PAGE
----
Body Healing Mobility vs. Stability: The Perfect Yin and Yang.
For years, golfers stayed away from the gym and said the only thing they needed to focus on was flexibility for their golf swing. Strength training was unheard of until we started seeing players like Tiger who completely changed our approach to fitness training for golf. The last three articles regarding the back, shoulders, and hips have all mentioned stability and mobility and how they are key components to staying injury free. This article is going to further define the relationship that exists between mobility and stability. So what does it mean to be mobile? Mobility is much more than just “Are you flexible enough to touch your toes?” Mobility is how the muscles, joints, tendons, ligaments, and fascia interact with one another to allow a controlled movement. When there is mobility, the motion or action is fluid and smooth. Golfers need to be mobile in the ankles, hips, thoracic spine, shoulders, and wrists. These are the joints that allow the movement and transfer of energy through controlled motion. So what does it mean to be stabile? Stability is more than just core strength. Stability is how the same muscles, joints, tendons, ligaments, and fascia interact with one another to create a controlled movement. When there is stability, the motion is smooth and fluid and controlled. Golfers need to be stabile in all joints including the mobile ones listed above – especially the joints that fall between the mobile joints: knees, lumbar spine, cervical spine, and elbows. Both mobility and stability are key components to movement because without one, the other does not and cannot exist. This synergistic relationship allows you to rotate around into your back swing on a stable platform, generate power through the down swing, and hold the pose during the follow through. Golfers have problems when joints and tissues are either hypermobile or hypomobile (too much or too little movement). Any break in the chain of mobility and stability and golfers start seeing different swing faults and compensations. As a golfer, you should be aware that by improving mobility and flexibility, it becomes even more important to maintain stability to control your new motion. Here are two exercises that work on both mobility and stability.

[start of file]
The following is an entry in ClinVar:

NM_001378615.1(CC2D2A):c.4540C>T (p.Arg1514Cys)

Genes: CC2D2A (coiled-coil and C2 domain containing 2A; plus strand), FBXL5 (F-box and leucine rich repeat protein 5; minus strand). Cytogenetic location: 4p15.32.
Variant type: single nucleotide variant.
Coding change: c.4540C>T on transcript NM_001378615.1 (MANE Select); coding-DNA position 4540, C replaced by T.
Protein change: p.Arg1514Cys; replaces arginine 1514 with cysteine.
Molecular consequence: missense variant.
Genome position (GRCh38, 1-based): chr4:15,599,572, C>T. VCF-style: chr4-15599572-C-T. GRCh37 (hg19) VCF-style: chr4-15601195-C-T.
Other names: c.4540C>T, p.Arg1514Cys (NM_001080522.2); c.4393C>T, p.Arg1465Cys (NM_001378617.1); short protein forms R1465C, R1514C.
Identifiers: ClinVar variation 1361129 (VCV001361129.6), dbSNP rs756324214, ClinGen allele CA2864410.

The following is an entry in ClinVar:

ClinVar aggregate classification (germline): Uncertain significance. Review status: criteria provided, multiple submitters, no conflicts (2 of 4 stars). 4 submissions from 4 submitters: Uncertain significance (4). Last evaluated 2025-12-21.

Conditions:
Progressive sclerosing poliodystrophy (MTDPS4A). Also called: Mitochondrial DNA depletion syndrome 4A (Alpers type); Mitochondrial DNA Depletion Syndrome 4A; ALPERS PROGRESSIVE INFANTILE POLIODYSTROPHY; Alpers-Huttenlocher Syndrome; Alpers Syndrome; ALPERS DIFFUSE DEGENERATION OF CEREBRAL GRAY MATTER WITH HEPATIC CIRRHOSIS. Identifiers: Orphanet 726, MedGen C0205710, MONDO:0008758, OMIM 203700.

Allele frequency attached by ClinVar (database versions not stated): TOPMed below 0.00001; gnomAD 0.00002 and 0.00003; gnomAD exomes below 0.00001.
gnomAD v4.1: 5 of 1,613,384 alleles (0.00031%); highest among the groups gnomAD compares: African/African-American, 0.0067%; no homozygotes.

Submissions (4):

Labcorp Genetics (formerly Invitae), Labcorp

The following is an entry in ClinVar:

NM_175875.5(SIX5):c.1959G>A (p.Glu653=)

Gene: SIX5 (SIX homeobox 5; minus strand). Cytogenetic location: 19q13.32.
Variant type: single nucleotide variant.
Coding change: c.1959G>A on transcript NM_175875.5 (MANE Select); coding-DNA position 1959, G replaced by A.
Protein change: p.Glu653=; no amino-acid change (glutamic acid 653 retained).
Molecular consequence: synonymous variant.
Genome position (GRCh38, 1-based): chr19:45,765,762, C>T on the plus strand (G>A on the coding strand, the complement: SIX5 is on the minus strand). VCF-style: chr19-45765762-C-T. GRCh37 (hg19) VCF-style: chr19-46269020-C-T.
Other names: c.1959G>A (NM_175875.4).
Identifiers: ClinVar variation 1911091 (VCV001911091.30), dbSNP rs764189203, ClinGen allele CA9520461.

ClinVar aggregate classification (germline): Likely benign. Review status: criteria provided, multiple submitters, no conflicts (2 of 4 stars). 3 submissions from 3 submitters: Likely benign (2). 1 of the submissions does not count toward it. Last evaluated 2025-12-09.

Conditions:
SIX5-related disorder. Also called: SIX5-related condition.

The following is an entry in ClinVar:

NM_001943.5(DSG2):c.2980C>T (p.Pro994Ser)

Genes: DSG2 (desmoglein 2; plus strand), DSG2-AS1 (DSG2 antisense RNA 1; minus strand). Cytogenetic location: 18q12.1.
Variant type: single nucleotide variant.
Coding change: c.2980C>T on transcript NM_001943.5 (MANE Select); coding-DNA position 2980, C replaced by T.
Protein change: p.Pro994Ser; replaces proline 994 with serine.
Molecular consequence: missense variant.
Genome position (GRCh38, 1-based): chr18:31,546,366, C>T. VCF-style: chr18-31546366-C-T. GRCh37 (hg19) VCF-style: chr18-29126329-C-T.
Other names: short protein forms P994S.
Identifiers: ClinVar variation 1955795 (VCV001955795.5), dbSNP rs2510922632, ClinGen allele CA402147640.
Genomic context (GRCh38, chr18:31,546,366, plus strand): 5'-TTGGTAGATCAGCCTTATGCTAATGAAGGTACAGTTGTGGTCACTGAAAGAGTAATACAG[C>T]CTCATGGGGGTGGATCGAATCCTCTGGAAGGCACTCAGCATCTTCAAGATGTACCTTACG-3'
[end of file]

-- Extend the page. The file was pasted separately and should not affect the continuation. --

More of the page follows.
ExErCISES: Shoulder and thoracic mobility/stability: rolling planks Start in a plank position, roll onto your left shoulder, back to the middle, then roll to the right shoulder. Perform 10 repetitions.
Hip and low back mobility/stability: Side lunge with rotation Start with feet shoulder width apart. Step out to the side transferring all your weight to your right foot, lower down by sitting your butt back and rotate your upper body and touch both hands to your right hip. Repeat on the left side. Perform 10 repetitions each side.
Be sure to visit a physical therapist or golf fitness professional for your personalized plan to avoid injury and make this your year in golf.
Sport + Spine • 7279 W 105th Street, Overland Park KS 66212 • 913.642.7746 • www.sportspinekc.com 30
Meet Your GM